Cushy job or poisoned chalice?

Squizzy 12 August 2021

Squizzy has been reporting about the Australian financial planning industry for more years than he would care to admit and so he saw some symmetry in the recent announcement of the impending departure of another Financial Planning Association (FPA) chief executive, Dante De Gori and the exit of Jo-Anne Bloch from Mercer.

You see, Bloch and De Gori have something in common. They have both been chief executives of the FPA and have both found themselves trying to deal with the management of the organisation during a period of tumult.

In De Gori’s case that tumult has been generated by the Royal Commission and the Financial Adviser Standards and Ethics Authority regime and in Bloch’s case it was the nascent stages of the Future of Financial Advice (FoFA) regime.

In between De Gori and Bloch it was, of course, Mark Rantall, who led the organisation through the FOFA implementation and of course initiatives such as the Life Insurance Framework.

But what Bloch and Rantall never faced was the exodus of financial advisers from the sector, largely driven by the FASEA regime.

What they all shared, however, was the continuing suggestion that the FPA should at some time merge with the Association Financial Advisers.

FPA CEOs come and go, but the merger debate goes on.

Man sitting on stairs holding back in pain on the phone

Super consulting during lockdown proves dangerous

Squizzy 4 August 2021

Squizzy has concluded that we are definitely living in dangerous times, and not just because of the Delta variant of COVID-19.

Squizzy has heard that two of the better-known consultants in the superannuation industry, Deloitte’s Russell Mason and Mercer’s Brian Zanker are a little the worse for wear after mishaps which, on the available evidence, may have involved hospital visits but had little do with the pandemic.

It seems that Mason might have fallen down his own stairs at his home in Sydney while Zanker may have had a close encounter of the worst kind with some furniture in his Gold Coast hinterland home.

Now, Squizzy knows that Mason is a teetotaler so his claims to losing his footing in the dark may or may not be true, whilst Zanker’s claims to have fallen over a chest of drawers may warrant further investigation given that armoires tend to be somewhat stationery objects.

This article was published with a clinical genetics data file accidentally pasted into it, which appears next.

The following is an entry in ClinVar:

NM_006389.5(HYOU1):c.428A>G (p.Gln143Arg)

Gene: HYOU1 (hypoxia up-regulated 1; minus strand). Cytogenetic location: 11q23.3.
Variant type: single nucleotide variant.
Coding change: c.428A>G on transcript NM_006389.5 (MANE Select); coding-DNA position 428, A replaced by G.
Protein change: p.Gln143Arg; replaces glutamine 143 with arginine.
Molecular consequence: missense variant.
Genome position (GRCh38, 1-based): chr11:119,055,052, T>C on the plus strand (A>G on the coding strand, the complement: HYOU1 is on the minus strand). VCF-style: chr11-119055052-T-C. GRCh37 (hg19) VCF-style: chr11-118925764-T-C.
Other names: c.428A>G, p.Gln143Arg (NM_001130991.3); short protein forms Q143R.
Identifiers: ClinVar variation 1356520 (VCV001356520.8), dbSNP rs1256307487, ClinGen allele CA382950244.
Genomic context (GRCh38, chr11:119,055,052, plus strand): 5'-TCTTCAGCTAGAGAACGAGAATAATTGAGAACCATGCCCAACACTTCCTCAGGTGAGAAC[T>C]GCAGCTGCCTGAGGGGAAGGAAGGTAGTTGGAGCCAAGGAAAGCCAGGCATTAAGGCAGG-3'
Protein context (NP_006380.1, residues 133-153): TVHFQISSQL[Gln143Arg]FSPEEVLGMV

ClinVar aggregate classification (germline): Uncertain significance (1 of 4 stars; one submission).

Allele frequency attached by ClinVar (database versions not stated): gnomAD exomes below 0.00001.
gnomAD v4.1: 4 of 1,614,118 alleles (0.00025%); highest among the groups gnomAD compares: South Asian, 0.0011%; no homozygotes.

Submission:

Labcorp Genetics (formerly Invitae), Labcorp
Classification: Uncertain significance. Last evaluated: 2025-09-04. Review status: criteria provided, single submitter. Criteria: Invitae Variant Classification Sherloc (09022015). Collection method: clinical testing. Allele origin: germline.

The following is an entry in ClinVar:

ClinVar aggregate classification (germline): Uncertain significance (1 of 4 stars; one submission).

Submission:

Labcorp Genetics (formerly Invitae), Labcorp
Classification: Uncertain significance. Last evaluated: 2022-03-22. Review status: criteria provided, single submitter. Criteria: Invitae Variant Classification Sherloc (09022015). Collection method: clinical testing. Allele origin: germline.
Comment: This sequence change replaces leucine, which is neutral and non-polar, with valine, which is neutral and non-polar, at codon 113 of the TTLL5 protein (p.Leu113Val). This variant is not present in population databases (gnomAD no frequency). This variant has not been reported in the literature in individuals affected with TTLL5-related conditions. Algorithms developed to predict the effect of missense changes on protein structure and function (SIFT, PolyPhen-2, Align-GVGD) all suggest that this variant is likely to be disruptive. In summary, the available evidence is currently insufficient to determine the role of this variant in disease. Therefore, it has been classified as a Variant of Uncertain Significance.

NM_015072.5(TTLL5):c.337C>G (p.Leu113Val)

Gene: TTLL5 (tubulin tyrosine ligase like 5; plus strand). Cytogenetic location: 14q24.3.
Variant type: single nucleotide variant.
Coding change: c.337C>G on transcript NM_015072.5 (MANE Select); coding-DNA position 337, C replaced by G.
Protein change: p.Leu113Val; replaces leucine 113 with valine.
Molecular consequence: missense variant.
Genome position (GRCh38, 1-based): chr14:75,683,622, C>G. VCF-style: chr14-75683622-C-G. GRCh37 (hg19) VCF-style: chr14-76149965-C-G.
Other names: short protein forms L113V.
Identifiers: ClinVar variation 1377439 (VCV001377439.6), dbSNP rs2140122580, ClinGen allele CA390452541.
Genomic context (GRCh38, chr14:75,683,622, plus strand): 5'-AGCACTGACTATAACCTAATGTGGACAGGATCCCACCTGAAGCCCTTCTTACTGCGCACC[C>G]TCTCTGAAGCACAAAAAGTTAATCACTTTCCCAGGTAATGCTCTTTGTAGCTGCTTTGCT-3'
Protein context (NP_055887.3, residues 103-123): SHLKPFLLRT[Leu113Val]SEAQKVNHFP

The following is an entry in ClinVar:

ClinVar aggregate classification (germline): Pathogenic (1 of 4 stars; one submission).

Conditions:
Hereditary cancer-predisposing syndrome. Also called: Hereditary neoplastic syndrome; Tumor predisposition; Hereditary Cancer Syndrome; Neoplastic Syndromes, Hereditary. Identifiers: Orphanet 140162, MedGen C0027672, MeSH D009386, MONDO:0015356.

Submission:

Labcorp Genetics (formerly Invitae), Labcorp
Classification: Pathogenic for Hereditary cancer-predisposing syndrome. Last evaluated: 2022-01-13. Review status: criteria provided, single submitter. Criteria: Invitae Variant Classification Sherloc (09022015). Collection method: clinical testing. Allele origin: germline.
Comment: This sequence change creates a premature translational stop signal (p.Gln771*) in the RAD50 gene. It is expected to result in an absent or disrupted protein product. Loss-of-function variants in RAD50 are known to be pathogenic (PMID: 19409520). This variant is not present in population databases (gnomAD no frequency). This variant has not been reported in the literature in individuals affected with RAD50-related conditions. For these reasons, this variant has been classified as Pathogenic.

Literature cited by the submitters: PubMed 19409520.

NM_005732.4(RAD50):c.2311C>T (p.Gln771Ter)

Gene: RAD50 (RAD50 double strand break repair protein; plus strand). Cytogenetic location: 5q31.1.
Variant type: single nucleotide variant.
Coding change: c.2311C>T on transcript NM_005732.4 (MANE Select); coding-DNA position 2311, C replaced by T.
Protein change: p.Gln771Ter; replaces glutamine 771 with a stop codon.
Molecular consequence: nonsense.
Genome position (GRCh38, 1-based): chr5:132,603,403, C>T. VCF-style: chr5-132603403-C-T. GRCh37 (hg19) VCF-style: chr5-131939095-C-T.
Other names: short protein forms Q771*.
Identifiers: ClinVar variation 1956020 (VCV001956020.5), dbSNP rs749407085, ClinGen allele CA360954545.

In any case, Squizzy has seen Mason in a moon boot and a photograph of a battered Zanker, and he has concluded that no matter where you live these are dangerous times.

Stay safe out there.

Conference graphic of headshots within connected gears

The 2021 conference season brought to a virtual end

Squizzy 31 July 2021

As Squizzy kicks off another week in lock-down he notes the number of invitations he has been receiving to attend events – virtual events, that is.

And he is wondering whether some of the bigger financial services events will actually end up going live this year such as the Association of Superannuation Funds of Australia (ASFA) scheduled for the Gold Coast in November.

Also scheduled for November was the Financial Planning Association (FPA) Congress but Squizzy notes that the FPA has already run up the white flag on a 2021 event and has postponed until the 7-8 of April, next year.

So how good must the Australian Institute of Superannuation Trustees (AIST) be feeling about getting its Conference of Major Superannuation Funds (CMSF) off the ground in Adelaide earlier this year, not to mention the success enjoyed by the Financial Services Council (FSC) with its insurance conference in Melbourne earlier this year.

On current indications, no one is expecting any major conferences to be “face to face” events for the remainder of 2021 which means that they’ll either be virtual events or delayed until vaccination levels increase and borders reopen.